Sabathia, 30, can become a free agent after this season if he decides to trigger a clause in his deal with the Yankees.
The left-hander has often said that he plans on fulfilling the entire $161 million commitment on a deal that runs through 2015, but his tone changed slightly on Monday as Yankees pitchers and catchers officially reported to George M. Steinbrenner Field.
"I have no idea [if I will opt out]," Sabathia said. "Anything's possible."
Sabathia is set to earn $23 million each year through the end of his contract, but after going 21-7 with a 3.18 ERA in 34 starts last year, his representatives may be wondering about a possible raise -- with the Yankees or elsewhere.
The New York Daily News, citing a source with knowledge of the situation, reported on Tuesday that Sabathia is expected to exercise the opt-out clause after the season. Neither Sabathia nor the Yankees has confirmed the report.
A similar clause in Alex Rodriguez's deal seemed to cloud the Yankees' 2007 season, from Spring Training to the moment Rodriguez opted out during the World Series. Sabathia promised he would not let his contract present an issue this season.
"I'm here to try to help this team win," Sabathia said. "I went through it with the free agency thing [after the 2008 season] and it's not going to distract me at all."
Yankees co-chairman Hank Steinbrenner said on Monday that he does not believe Sabathia will opt out, nor will Sabathia use the clause to seek a contract extension for additional money.
"I think he's happy here, and now he really knows what it's like to be a Yankee," Steinbrenner told reporters. "He had another excellent year last year. I think he's here to stay. ... Once you've become a Yankee and you've won as a Yankee, it's a little difficult to go anywhere else, I would assume. We're going to be in it every year."
Now 25 pounds lighter after following a diet and exercise program intended to take stress off his right knee, which had a meniscus tear surgically repaired in November, Sabathia has established himself as a clubhouse leader with the Yankees.
He also quickly immersed himself in the community upon arrival, constructing a $15 million mansion in the leafy suburb of Alpine, N.J., and saying numerous times that he considers the tri-state area his year-round home.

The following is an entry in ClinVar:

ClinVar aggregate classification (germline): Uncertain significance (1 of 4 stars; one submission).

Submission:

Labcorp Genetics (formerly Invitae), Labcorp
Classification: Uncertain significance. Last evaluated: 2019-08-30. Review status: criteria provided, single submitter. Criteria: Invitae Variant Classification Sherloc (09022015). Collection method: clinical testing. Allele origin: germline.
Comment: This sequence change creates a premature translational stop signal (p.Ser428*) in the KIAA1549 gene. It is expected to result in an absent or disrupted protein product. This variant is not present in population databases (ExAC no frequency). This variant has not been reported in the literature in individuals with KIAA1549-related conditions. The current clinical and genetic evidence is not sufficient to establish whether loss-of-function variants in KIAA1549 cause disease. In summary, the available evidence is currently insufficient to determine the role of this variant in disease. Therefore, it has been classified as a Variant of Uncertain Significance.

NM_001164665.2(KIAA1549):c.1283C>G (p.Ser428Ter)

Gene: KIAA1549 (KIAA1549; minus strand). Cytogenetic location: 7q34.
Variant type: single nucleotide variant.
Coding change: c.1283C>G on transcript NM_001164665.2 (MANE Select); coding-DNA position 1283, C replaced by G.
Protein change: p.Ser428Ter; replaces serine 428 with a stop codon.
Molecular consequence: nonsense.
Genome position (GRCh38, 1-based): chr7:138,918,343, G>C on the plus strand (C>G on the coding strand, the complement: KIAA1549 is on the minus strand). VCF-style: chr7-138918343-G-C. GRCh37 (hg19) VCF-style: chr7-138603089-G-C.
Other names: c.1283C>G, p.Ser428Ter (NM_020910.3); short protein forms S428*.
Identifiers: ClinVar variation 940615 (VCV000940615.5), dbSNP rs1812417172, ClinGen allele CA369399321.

As recently as Dec. 10, Sabathia told MLB.com, "I've always said my stance is I'll be here. That's been from Day 1. My family is here, we moved here."
In a group interview with several reporters on Monday, Sabathia acknowledged that he has previously said that he would not opt out, but then attempted to steer the discussion elsewhere.
"Yeah, I've said that," Sabathia said. "But I'm here to try to help the team win and I don't want to talk about that all year. This will be probably the last time I address it. I'm here."
Yankees general manager Brian Cashman said that he believes Sabathia does not want to paint himself into a corner with his statements about a sensitive subject, and that his personal feelings may be different than what has been advised professionally.
"He loves it here," Cashman said. "Liking it here and having contractual choices are two different things. I don't want to speak for CC, but he absolutely does love it here and he loves playing for the fans of New York. That's separate from him having earned opportunities that he can think about on another day."
Cashman said he originally suggested the opt-out clause in December 2008 when the Yankees were negotiating their deal with Sabathia, a contract that would prove to be the largest ever given to a pitcher.
With Mark Teixeira appearing to be heading for the Red Sox, Cashman feared that the Angels would turn their attention from Teixeira to Sabathia, whom the Yankees had been pursuing from the first moments of free agency.
The prevailing thought at the time was that Sabathia would prefer to play somewhere on the West Coast, so Cashman floated the clause, promising Sabathia that he could always leave New York after three years if he didn't like it.
"I needed to get CC done before that [situation] declared itself," Cashman said. "I had to do everything, because I felt that if Anaheim showed up, I would be in trouble and I might not secure the player.
"I did everything in my power. I know it gets constantly written about, how the Yankees were bidding against themselves. I don't believe, to this day, that I was. I had seen what the landscape was."
For the moment, Sabathia would prefer to focus on this season. He said that the winter work has dropped him back to his listed weight of 290 pounds, taking pressure off his knee, which he'll test on Tuesday in his first bullpen session of the year.
The toughest part, Sabathia said, was giving up Cap'n Crunch cereal -- "I used to eat it a box at a time," he said -- and also his affinity for Gatorade. He said that he could lose five to 10 more pounds by the time camp ends.
"I want to try to pitch as long as I can, hopefully another eight to 10 years," Sabathia said. "This is just the first step in trying to do that."
Bryan Hoch is a reporter for MLB.com. This story was not subject to the approval of Major League Baseball or its clubs.